Fig. 179 shows the cross-section of this post. The radius of gyration which was used above was the radius of gyration of the chan nels about an axis perpendicular to their web. The radius of gyra tion of the entire section about an axis perpendicular to the web will be the same as that of one channel. In order to have the sections safe, the radius of gyration about the axis B—B must be equal to or greater than the other. The radius of gyration about the axis B—B can be in creased or decreased by spacing the channels. The exact distance which will make the two rectangular radii of gyration equal may be determined by the methods of "Strength of Materials," or it may be found in columns 14 and 15 of the Carnegie Handbook, p. 102. For any particular case it is equal to the value given in column 14, plus four times that given in column 15. For the channels under consideration, it is equal to 7.07 + 4 X 0.704 = 9.89 inches. Any increase in this distance will only tend to increase the radius of gyration about the axis B—B, and will make the post safer about that axis.
Fig. 179 shows a diaphragm. The web of this diaphragm cannot be less than inch, and the size of the angles cannot be less than 31 by 3 by $-inch, as this is the least allowed by the Specifications. The function of this diaphragm is to transfer one-half of the floor-beam reaction to the outer side of the post. The rivets which connect the angles to the diaphragm web are shop rivets, and (see design of floor beam) must be = 9 in number. The rivets which connect the diaphragm angle with the outer channel of the post are also shop rivets, and are 137 10 in number, 5 on each side. The 2 X 7 220 same rivets which connect the floor-beam to the post go through the diaphragm angle on that side of the diaphragm next to the cen ter of the bridge, and must therefore be field rivets and take the entire floor-beam reaction. These must be 137 23 in number, 6 013 12 on each side. The exact distance, back to back of the channels of the post, cannot be determined until after the top chord has been de signed, since the post must slide up in the top chord and also leave room on each side for the diagonal members of the truss. The width is determined by the packing of the members at joint (see Fig.174), and is found to be 94 inches. Since this is less than that required above, the post must be examined for bending about an axis parallel to the web of the channels.
According to the methods of "Mechanics" and "Strength of Materials," with the help of the Carnegie Handbook, p. 102, the moment of inertia about this axis is found to be 286.42, and the ra dius of gyration 3.96. The unit allowable compressive stress is then computed to be 9 580 pounds per square inch, and the required area 163 600 = 17.10 square inches, which, being less than 17.64, shows
9 580 the section to be safe.
This member is connected to the top chord at its upper end by a 5-inch pin. The total stress is 163 600 pounds, and the total bear 63 600 ing area required is 4 - = 6.8 square inches, or 3.4 square inches for each side (19). The total thickness of the bearing area for each side is 3c4 = 0.68 inch. The thickness of the web of a 12-inch 5 30-pound channel is 0.513 inch, which leaves 0.68 — 0.513 = 0.167 inch as the thickness of the pin-plate, but it must be made inch according to the Specifications. Fig. 180 shows the arrangement of the plates and the rivets.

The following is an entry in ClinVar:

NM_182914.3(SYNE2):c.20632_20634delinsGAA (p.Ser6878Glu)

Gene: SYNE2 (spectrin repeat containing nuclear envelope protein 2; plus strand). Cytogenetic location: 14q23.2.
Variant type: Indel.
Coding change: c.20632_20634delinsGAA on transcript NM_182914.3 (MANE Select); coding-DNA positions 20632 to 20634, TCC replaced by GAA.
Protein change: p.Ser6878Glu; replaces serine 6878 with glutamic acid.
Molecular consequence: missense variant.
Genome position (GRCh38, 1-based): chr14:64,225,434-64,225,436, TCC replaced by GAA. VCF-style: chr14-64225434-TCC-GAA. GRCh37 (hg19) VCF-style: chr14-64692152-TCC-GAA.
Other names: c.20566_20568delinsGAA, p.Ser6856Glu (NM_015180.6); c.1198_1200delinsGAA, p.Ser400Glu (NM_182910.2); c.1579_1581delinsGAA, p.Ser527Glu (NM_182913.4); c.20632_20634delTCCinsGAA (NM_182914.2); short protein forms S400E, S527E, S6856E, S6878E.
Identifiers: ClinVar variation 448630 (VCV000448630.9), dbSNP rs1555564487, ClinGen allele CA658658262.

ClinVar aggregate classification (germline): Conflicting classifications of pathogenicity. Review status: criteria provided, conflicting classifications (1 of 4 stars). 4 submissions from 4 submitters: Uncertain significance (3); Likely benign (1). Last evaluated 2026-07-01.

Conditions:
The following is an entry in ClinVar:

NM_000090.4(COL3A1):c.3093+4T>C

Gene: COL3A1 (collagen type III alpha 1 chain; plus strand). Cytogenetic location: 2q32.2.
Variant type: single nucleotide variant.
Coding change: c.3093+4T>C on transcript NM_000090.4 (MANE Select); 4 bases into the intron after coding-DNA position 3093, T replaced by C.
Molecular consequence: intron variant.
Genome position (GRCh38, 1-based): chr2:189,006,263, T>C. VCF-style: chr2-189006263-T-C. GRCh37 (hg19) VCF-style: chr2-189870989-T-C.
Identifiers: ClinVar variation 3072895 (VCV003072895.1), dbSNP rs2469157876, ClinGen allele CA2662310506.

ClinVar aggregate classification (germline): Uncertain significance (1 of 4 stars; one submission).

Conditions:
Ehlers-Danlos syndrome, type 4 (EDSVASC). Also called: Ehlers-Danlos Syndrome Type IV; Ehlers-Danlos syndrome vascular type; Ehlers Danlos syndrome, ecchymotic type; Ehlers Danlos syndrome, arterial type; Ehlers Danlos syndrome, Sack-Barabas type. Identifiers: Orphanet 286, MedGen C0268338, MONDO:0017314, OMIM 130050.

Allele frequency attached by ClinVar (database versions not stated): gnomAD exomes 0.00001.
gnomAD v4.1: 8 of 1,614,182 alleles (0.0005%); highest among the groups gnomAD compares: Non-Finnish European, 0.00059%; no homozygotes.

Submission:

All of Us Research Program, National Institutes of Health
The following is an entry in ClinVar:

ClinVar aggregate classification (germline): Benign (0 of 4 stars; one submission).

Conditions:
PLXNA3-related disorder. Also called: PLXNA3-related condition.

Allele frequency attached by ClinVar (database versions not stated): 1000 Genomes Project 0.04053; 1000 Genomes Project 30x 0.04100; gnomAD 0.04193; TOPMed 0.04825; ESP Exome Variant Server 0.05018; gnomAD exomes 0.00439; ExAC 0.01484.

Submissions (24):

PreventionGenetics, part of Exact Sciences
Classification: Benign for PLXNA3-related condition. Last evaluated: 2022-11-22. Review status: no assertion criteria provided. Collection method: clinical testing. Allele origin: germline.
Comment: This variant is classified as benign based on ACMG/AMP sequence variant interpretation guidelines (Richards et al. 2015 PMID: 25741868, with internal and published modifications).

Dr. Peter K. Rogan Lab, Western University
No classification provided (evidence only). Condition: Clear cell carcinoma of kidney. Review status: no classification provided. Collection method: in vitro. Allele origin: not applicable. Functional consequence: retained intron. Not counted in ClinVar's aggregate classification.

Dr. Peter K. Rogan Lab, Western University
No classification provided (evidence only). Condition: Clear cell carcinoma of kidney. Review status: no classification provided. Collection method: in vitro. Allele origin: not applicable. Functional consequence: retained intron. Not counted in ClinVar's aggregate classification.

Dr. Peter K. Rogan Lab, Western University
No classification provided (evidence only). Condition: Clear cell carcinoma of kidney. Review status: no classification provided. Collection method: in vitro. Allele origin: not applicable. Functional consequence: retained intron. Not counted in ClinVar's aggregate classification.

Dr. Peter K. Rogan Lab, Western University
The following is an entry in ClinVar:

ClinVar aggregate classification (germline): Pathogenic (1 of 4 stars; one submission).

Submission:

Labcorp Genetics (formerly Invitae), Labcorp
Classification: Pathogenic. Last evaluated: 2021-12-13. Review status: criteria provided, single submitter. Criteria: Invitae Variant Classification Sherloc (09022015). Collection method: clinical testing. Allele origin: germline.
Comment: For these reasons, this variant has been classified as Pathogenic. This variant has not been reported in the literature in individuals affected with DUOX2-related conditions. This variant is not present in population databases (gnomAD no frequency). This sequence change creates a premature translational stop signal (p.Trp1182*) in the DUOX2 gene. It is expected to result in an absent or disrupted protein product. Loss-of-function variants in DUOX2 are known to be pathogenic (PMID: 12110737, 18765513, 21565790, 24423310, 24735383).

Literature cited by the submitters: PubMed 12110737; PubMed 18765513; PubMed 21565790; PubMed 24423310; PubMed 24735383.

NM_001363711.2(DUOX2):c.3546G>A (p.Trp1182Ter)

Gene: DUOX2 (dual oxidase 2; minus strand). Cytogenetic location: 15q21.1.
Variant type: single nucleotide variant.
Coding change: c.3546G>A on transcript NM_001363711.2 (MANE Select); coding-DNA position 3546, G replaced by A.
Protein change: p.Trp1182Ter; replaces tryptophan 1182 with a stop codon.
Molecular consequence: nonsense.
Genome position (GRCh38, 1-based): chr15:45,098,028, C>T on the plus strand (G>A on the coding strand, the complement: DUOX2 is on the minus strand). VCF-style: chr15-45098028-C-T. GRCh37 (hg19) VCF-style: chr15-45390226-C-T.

The sum total of the pin-plates and the channel web is 0.888 inch, and therefore on one side the stress transferred to the pin by means of the pin-plate, which is 0.375 inch, is 1 X 0.375X 163 600 2 0.888 = 34 600 pounds. This plate will tend to shear off the rivets between it and the channel web, and therefore 7 = 5 shop rivets are required. 7 The stress that is shown on the stress sheet is the stress in the post above the floor-beam. The stress in that part below the floor beam is equal to the vertical component of the diagonal in the panel ahead of the post in question. In this case it is the vertical com ponent of the stress in and is equal to 242 000 pounds, and this requires a total bearing area of 242 000 = 10.1 square inches, and 10.1 24 000 a total thickness of 2 X 5 = 1.01 inches on each side, the pin being 5 inches in diameter. From this total thickness must he subtracted the thickness of the web of the channel, and this leaves 1.01 — 0.513 = 0.497 inch as the total thickness of the pin-plates required. This shows that we must use one 1-inch plate. The total thickness of the bearing area is now 0.513 + 0.50 = 1.013 inches.
Each plate takes a total stress of 0.50 X 242 00059 700 1.013 2 pounds; and the joint being weak in shear, the number of rivets required will be 59 700 = 9 rivets in single shear. The detail will be 7 220 similar to that in Fig. 180.
The distance, back to back of the channels in this post, will probably not be greater than 12 inches, and this will make the dis tance between rivet lines about 9 inches. According to (44), the end tie-plates must be at least 9 inches long and of course 12 inches wide. The thickness cannot be less than = 0.18 inch, but they will be made inch (36). Between the tie-plates the channels will be con nected by means of lattices. The Specifications (45) require that they should not be less than 21 inches in width and (1.414 X 9) = 0.318 (say ) inch in thickness. Table XXV gives the thickness of lacing bars for any distance between rivets.